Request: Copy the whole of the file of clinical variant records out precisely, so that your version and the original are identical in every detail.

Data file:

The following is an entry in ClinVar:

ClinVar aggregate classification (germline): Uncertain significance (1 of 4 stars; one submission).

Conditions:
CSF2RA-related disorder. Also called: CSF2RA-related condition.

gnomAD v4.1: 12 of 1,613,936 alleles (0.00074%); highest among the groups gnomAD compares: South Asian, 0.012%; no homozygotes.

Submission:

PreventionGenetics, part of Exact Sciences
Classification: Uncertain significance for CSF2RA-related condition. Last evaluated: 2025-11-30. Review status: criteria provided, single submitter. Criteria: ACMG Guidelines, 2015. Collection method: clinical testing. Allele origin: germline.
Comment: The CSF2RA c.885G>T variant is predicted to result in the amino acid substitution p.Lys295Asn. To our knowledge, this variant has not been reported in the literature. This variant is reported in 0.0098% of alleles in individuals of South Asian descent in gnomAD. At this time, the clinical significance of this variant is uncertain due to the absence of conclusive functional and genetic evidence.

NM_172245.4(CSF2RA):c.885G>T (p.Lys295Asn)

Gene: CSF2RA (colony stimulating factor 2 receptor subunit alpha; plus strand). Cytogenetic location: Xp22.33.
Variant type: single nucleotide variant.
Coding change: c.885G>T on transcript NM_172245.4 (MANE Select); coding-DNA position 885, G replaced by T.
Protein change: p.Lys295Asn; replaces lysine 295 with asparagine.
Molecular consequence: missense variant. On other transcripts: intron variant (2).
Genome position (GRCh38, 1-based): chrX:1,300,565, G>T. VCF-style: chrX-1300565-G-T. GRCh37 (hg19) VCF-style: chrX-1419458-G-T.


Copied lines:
The following is an entry in ClinVar:

ClinVar aggregate classification (germline): Uncertain significance (1 of 4 stars; one submission).

Conditions:
CSF2RA-related disorder. Also called: CSF2RA-related condition.

gnomAD v4.1: 12 of 1,613,936 alleles (0.00074%); highest among the groups gnomAD compares: South Asian, 0.012%; no homozygotes.

Submission:

PreventionGenetics, part of Exact Sciences
Classification: Uncertain significance for CSF2RA-related condition. Last evaluated: 2025-11-30. Review status: criteria provided, single submitter. Criteria: ACMG Guidelines, 2015. Collection method: clinical testing. Allele origin: germline.
Comment: The CSF2RA c.885G>T variant is predicted to result in the amino acid substitution p.Lys295Asn. To our knowledge, this variant has not been reported in the literature. This variant is reported in 0.0098% of alleles in individuals of South Asian descent in gnomAD. At this time, the clinical significance of this variant is uncertain due to the absence of conclusive functional and genetic evidence.

NM_172245.4(CSF2RA):c.885G>T (p.Lys295Asn)

Gene: CSF2RA (colony stimulating factor 2 receptor subunit alpha; plus strand). Cytogenetic location: Xp22.33.
Variant type: single nucleotide variant.
Coding change: c.885G>T on transcript NM_172245.4 (MANE Select); coding-DNA position 885, G replaced by T.
Protein change: p.Lys295Asn; replaces lysine 295 with asparagine.
Molecular consequence: missense variant. On other transcripts: intron variant (2).
Genome position (GRCh38, 1-based): chrX:1,300,565, G>T. VCF-style: chrX-1300565-G-T. GRCh37 (hg19) VCF-style: chrX-1419458-G-T.